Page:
Wednesday, February 16, 2011

Recall For Republican Legislators And Governor Walker Brewing Over Eliminating Union Bargaining Rights For Public Workers

Photos: Labor Union News and WIAFL/CIO

More than 15,000 public workers protested in Madison and other parts of the state including Milwaukee, according to WIAFL/CIO.

By H. Nelson Goodson
February 16, 2010

Madison - More than 15,000 public workers and supporters from the state gathered in protest against Republican Governor Scott Walker's (R) proposed budget repair plan shortfall to cut public employees benefits including pensions, health benefits and eliminates most union bargaining rights, except for wages. Walker wants an estimated 175,000 public employees to pay for half of their own health benefits.
But, three unions representing the Milwaukee police, fire fighters and state police that endorsed Walker for Governor won't be effected. Favoring some unions over other unions is not the right thing to do and Walker is facing criticism over his decision not include them in the cuts for bargaining. Some protesters call Walker's police union favoritism as a first step on the road to corruption in state government.
Walker wants cuts to save millions for the state, however he left himself out by not cutting his salary, paying for half his benefits and failed to eliminate perks. Other Republicans have followed Walker's example by proposing cuts for public workers, except themselves. Walker and the Republican controlled legislature should lead by example, but they fall short of doing so.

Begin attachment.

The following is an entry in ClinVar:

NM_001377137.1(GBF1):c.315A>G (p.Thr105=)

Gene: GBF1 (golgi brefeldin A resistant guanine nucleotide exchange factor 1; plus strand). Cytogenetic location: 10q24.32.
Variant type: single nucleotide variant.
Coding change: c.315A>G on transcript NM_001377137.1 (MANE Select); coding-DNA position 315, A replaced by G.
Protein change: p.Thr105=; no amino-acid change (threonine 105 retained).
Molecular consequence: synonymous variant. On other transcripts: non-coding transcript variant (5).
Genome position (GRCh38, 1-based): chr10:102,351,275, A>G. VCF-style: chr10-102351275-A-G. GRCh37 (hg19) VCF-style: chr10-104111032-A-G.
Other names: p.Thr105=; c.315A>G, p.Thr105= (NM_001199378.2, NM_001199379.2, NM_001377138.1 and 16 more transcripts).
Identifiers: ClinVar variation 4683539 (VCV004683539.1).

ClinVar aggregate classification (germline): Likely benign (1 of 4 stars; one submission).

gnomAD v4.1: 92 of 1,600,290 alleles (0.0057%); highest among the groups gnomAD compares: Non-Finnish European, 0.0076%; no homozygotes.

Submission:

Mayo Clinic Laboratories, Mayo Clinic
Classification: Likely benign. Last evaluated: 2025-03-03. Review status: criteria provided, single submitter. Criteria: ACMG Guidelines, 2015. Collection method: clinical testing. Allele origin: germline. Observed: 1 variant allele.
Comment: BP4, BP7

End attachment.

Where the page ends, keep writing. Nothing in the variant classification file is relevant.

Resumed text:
The proposed Walker budget plan bill is expected to pass the Senate and the Assembly by Thursday. State GOP legislators are rapidly moving to pass the budget bill without public hearings throughout the state. The passage of the bill will result in statewide effords by public workers and union supporters to organize and begin their quest in recalling Walker and other Republican legislators or just vote them out of office by next election, according to protesters.
Once the bill is approved and signed into law by Governor Walker, protesters, supporters and unions will definately halt all public service and operations in the state in protest. Such work stoppage, can end up paralyzing the entire public worker sector effecting every part of the state that Walker and the Republican controlled legislature can't afford due to the economic catastrophic effect it can create in Wisconsin.
Walker says the state is broke and is determine to pass the bill eliminating most union bargaining rights despite the economic outcome. Walker projects, the budget shortfall by the fiscal year ending in June 30 will reach $137 million. If the bill is approved this week, it would save the state about $30 million by June and at least $300 million by the end of two years, according to Walker. The state has more than a $3 billion deficit.